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PREDetector : Prokaryotic Regulatory Element Detector Samuel Hiard 1, Sébastien Rigali 2, Séverine Colson 2, Raphaël Marée 1 and Louis Wehenkel 1 1 Bioinformatics.

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Presentation on theme: "PREDetector : Prokaryotic Regulatory Element Detector Samuel Hiard 1, Sébastien Rigali 2, Séverine Colson 2, Raphaël Marée 1 and Louis Wehenkel 1 1 Bioinformatics."— Presentation transcript:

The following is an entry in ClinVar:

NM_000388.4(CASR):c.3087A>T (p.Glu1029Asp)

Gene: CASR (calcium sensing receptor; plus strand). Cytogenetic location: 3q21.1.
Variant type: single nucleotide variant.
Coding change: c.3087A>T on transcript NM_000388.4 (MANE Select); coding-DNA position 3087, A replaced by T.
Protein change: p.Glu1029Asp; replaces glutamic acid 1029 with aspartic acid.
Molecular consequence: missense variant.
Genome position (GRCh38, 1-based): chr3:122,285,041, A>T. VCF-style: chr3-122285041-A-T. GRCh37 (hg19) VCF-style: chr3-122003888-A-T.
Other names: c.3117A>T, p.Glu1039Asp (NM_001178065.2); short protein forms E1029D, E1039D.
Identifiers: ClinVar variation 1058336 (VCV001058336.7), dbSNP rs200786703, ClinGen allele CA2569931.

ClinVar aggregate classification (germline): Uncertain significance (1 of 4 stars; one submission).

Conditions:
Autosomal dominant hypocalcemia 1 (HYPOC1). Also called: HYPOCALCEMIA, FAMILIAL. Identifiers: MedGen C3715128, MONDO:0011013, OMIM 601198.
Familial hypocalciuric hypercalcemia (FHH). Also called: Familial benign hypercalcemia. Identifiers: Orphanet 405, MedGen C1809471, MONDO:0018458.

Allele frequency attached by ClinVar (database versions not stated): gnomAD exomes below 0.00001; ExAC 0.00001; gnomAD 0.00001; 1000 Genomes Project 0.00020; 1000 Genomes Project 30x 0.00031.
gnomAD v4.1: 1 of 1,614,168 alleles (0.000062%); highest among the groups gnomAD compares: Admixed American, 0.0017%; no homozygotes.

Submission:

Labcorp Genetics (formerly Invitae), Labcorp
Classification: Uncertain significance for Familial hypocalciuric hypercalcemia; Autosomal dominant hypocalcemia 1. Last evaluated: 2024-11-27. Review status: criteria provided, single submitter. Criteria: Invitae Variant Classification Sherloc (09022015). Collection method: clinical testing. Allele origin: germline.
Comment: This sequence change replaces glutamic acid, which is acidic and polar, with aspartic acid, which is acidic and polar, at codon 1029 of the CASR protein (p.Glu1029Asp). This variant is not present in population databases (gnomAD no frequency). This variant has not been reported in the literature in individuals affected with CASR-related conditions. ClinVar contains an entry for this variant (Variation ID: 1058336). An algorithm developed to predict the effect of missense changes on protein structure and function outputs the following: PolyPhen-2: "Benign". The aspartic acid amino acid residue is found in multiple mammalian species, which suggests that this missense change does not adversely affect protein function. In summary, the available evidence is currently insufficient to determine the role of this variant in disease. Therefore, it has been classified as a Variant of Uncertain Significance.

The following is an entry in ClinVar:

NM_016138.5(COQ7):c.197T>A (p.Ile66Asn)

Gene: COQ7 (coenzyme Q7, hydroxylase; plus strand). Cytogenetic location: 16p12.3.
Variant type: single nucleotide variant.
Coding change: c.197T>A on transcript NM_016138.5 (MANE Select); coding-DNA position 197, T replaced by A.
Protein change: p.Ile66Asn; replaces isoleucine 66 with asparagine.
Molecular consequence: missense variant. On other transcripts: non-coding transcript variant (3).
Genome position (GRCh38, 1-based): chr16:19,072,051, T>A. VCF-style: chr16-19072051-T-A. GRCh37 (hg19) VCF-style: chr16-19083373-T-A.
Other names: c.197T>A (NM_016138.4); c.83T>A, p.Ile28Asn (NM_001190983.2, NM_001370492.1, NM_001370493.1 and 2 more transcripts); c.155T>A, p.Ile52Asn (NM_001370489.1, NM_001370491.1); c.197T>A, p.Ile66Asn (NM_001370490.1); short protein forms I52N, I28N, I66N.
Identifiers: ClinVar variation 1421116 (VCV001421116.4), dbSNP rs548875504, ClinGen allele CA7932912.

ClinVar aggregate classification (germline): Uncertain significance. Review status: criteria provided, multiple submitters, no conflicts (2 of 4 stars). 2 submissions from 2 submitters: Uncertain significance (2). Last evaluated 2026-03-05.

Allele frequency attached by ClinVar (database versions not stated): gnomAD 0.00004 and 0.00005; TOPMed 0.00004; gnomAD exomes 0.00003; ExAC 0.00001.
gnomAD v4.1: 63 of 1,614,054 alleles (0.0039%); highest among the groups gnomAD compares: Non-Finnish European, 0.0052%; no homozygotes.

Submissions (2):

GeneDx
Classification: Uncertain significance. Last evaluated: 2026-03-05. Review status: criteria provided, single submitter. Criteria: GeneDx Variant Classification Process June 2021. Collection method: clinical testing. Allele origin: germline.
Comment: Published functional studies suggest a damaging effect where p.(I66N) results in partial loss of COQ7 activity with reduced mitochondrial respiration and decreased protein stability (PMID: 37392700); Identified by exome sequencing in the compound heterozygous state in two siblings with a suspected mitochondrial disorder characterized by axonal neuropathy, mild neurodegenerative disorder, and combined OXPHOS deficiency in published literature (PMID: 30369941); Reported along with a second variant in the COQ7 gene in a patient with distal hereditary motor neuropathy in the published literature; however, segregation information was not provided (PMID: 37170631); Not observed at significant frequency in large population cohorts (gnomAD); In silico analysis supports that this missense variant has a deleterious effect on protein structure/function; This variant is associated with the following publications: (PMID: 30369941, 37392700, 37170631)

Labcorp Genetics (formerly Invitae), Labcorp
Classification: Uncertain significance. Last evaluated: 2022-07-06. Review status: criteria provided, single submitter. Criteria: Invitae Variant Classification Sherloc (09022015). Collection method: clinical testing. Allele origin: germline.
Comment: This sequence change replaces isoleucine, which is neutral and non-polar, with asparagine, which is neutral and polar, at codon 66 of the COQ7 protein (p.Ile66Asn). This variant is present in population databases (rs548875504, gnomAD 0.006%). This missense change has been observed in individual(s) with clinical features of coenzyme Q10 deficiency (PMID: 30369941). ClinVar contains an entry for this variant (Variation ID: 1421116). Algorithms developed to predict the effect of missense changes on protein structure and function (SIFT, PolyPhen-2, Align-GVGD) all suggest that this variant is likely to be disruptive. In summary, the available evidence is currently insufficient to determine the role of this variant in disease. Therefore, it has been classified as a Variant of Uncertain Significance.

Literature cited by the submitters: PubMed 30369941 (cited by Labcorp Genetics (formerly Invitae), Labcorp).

1 PREDetector : Prokaryotic Regulatory Element Detector Samuel Hiard 1, Sébastien Rigali 2, Séverine Colson 2, Raphaël Marée 1 and Louis Wehenkel 1 1 Bioinformatics and Modeling, GIGA & Department of Electrical Engineering and Computer Science – University of Liège, Sart-Tilman B28, Liège, Belgium 2 Centre for Protein Engineering – University of Liège, Sart-Tilman B6 Liège, Belgium The weight matrix based approach Transcription factor binding sites are usually slightly variable in their sequences. Positional weight matrix summarizes information about binding sites sequence alignment. It also allows to predict the occurrence of new sites and estimate their binding efficiency for a transcription factor. The generation of a position weight matrix starts with the alignment of the experimentally validated DNA motifs of a specific transcription factor. Multiple alignment A C G T C A C G G T C C G C T The multiple alignment is then converted into an alignment matrix that represents how many times nucleotide i was observed in position j of the alignment. The alignment matrix is then converted into a weight matrix via the formula: where : - n i,j is the observed frequency of nucleotide i in position j - N is the number of sequences in the set - p i is the expected frequency of nucleotide i in the genome. For instance 0,25 for each nucleotide in a 50% rich GC genome. Weight matrix Scores in red are those for the best nucleotide at each position. The consensus sequence is ACG(C/G)T. The score of a L-length sequence is computed by summing the weights of each nucleotide. 1. Weight matrix creation The first part of PREDetector consists in the generation of a weight matrix according to a set of experimentally validated binding sites. The weight matrix can be saved into user’s library and further used to scan different bacterial genomes. Why PREDetector ? Our motivation to generate PREDetector came from our intense utilisation of previously described similar programmes, such as Target Explorer (A. Sosinsky et al., 2003), Predictregulon (S. Yellaboina et al, 2004), or Virtual footprint (R. Munch et al., 2006), that were not appropriate to predict some of our in vivo experimentally validated DNA binding sites. The priority and challenge of PREDetector was to offer a programme which, all at once, would provide an easy way to estimate the reliability of the predictions, and beyond the identification of strongly reliable cis-acting elements, would guarantee users the possibility to access information among the predicted sites with scores generally regarded with no regulatory function because categorized beyond statistical reliability thresholds. Conclusion PREDetector is an accurate prokaryotic regulon prediction tool that maximally answers biologists’ requests. Suggestions for improvements are welcome (contact Abstract Background: In the post-genomic area, in silico predictions of regulatory networks are considered as a powerful approach to decipher and understand biological pathways within prokaryotic cells. The emergence of position weight matrices based programs has facilitated the access to this approach. However, a tool that automatically estimates the reliability of the predictions and would allow users to extend predictions in genomic regions generally regarded with no regulatory functions was still highly demanded. Result: Here, we introduce PREDetector, a tool developed for predicting regulons of DNA-binding proteins in prokaryotic genomes that (i) automatically predicts, scores and positions potential binding sites and their respective target genes, (ii) includes the downstream co-regulated genes, (iii) extends the predictions to coding sequences and terminator regions, (iv) saves private matrices and allows predictions in other genomes, and (v) provides an easy way to estimate the reliability of the predictions. Conclusion: We present, with PREDetector, an accurate prokaryotic regulon prediction tool that maximally answers biologists’ requests. PREDetector can be downloaded freely at A20000 C13011 G00310 T A C G T Prediction Reliability One of the main advantages provided by PREDetector is the opportunity for the user to estimate the reliability of the predictions. The large natural occurrence of transcription factors binding sites are located within intergenic regions and not within coding sequences. PREDetector provides these statistics and therefore the user can estimate the scores at which he will find strongly or weakly reliable sites. 2. Regulon Prediction The search for potential binding sites of the regulatory protein starts with the selection of one of the saved weight matrices and the definition of the cut-off score. The lowest score among the input sequences used to build a matrix is fixed by default as the recommended cut-off score for this matrix. Users can modify the cut- off score. PREDetector is able to scan either complete or selected regions of bacterial genomes available in the GenBank database. Users can determine the bounds of the so-called “regulatory regions” (estimation of maximal distances upstream and downstream the translational start wherein functional regulatory motifs could be found), as well as bounds of co-directionally transcribed genes. 3. Results Once the options have been set, PREDetector scans the selected genome sequences and classifies the predicted target DNA motifs according to their localisation in the genome. This includes coding sequences or intergenic sequences, which can be classified as (1) regulatory regions (where regulatory elements are predicted to be found), (2) upstream regions (any region upstream of a translational start codon), and (3) terminator regions (in PREDetector a terminator region terminology is only used to indicate regions between two translational stop codons). Predictions results are distributed among these four genome localization categories Terminator regionRegulatory region A Upstream region Co-transcribed genes orf 1 orf 2orf 3 orf 4 orf 5 Coding region